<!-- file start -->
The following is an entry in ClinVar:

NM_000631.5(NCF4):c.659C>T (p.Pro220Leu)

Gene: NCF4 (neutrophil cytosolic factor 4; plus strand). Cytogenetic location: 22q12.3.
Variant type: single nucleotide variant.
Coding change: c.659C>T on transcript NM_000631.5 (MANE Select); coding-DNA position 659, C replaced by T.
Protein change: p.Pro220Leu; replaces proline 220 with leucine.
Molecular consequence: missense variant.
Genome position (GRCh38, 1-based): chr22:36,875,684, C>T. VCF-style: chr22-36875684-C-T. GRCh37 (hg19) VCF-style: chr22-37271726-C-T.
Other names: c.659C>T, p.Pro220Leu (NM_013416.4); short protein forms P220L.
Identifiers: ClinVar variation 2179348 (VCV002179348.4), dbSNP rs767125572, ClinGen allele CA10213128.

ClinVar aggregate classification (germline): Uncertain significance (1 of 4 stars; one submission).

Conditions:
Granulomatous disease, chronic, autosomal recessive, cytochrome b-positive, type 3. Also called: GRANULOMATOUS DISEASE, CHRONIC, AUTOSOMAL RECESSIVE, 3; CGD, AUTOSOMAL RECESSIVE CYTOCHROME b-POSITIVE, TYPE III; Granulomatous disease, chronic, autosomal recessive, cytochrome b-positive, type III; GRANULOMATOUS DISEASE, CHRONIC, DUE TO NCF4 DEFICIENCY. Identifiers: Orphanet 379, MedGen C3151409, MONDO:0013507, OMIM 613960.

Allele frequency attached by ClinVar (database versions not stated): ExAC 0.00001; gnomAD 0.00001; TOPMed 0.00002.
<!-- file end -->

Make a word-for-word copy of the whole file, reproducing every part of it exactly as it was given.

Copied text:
The following is an entry in ClinVar:

NM_000631.5(NCF4):c.659C>T (p.Pro220Leu)

Gene: NCF4 (neutrophil cytosolic factor 4; plus strand). Cytogenetic location: 22q12.3.
Variant type: single nucleotide variant.
Coding change: c.659C>T on transcript NM_000631.5 (MANE Select); coding-DNA position 659, C replaced by T.
Protein change: p.Pro220Leu; replaces proline 220 with leucine.
Molecular consequence: missense variant.
Genome position (GRCh38, 1-based): chr22:36,875,684, C>T. VCF-style: chr22-36875684-C-T. GRCh37 (hg19) VCF-style: chr22-37271726-C-T.
Other names: c.659C>T, p.Pro220Leu (NM_013416.4); short protein forms P220L.
Identifiers: ClinVar variation 2179348 (VCV002179348.4), dbSNP rs767125572, ClinGen allele CA10213128.

ClinVar aggregate classification (germline): Uncertain significance (1 of 4 stars; one submission).

Conditions:
Granulomatous disease, chronic, autosomal recessive, cytochrome b-positive, type 3. Also called: GRANULOMATOUS DISEASE, CHRONIC, AUTOSOMAL RECESSIVE, 3; CGD, AUTOSOMAL RECESSIVE CYTOCHROME b-POSITIVE, TYPE III; Granulomatous disease, chronic, autosomal recessive, cytochrome b-positive, type III; GRANULOMATOUS DISEASE, CHRONIC, DUE TO NCF4 DEFICIENCY. Identifiers: Orphanet 379, MedGen C3151409, MONDO:0013507, OMIM 613960.

Allele frequency attached by ClinVar (database versions not stated): ExAC 0.00001; gnomAD 0.00001; TOPMed 0.00002.